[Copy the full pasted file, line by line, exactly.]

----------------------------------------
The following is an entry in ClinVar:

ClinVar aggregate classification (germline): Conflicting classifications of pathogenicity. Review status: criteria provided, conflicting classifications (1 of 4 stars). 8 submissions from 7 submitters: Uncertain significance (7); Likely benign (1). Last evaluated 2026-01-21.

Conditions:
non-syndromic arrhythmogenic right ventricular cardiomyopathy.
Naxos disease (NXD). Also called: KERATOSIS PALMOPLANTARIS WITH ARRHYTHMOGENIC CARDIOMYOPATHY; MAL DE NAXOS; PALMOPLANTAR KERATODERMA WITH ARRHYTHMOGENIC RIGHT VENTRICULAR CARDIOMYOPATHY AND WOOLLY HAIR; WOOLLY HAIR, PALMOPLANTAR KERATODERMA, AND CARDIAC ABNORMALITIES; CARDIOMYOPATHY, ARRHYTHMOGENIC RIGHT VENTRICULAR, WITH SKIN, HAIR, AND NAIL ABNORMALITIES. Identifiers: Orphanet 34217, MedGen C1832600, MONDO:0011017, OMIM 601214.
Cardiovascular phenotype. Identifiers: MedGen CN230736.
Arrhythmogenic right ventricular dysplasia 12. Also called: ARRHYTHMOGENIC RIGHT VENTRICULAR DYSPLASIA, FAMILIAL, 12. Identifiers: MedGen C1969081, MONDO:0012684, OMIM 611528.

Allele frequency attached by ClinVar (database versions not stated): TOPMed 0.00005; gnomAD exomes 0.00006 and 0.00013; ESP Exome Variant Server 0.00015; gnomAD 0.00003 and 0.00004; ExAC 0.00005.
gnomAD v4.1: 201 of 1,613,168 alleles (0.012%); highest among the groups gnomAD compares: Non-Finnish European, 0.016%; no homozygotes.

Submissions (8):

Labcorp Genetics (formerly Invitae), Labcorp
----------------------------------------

The following is an entry in ClinVar:

ClinVar aggregate classification (germline): Conflicting classifications of pathogenicity. Review status: criteria provided, conflicting classifications (1 of 4 stars). 8 submissions from 7 submitters: Uncertain significance (7); Likely benign (1). Last evaluated 2026-01-21.

Conditions:
non-syndromic arrhythmogenic right ventricular cardiomyopathy.
Naxos disease (NXD). Also called: KERATOSIS PALMOPLANTARIS WITH ARRHYTHMOGENIC CARDIOMYOPATHY; MAL DE NAXOS; PALMOPLANTAR KERATODERMA WITH ARRHYTHMOGENIC RIGHT VENTRICULAR CARDIOMYOPATHY AND WOOLLY HAIR; WOOLLY HAIR, PALMOPLANTAR KERATODERMA, AND CARDIAC ABNORMALITIES; CARDIOMYOPATHY, ARRHYTHMOGENIC RIGHT VENTRICULAR, WITH SKIN, HAIR, AND NAIL ABNORMALITIES. Identifiers: Orphanet 34217, MedGen C1832600, MONDO:0011017, OMIM 601214.
Cardiovascular phenotype. Identifiers: MedGen CN230736.
Arrhythmogenic right ventricular dysplasia 12. Also called: ARRHYTHMOGENIC RIGHT VENTRICULAR DYSPLASIA, FAMILIAL, 12. Identifiers: MedGen C1969081, MONDO:0012684, OMIM 611528.

Allele frequency attached by ClinVar (database versions not stated): TOPMed 0.00005; gnomAD exomes 0.00006 and 0.00013; ESP Exome Variant Server 0.00015; gnomAD 0.00003 and 0.00004; ExAC 0.00005.
gnomAD v4.1: 201 of 1,613,168 alleles (0.012%); highest among the groups gnomAD compares: Non-Finnish European, 0.016%; no homozygotes.

Submissions (8):

Labcorp Genetics (formerly Invitae), Labcorp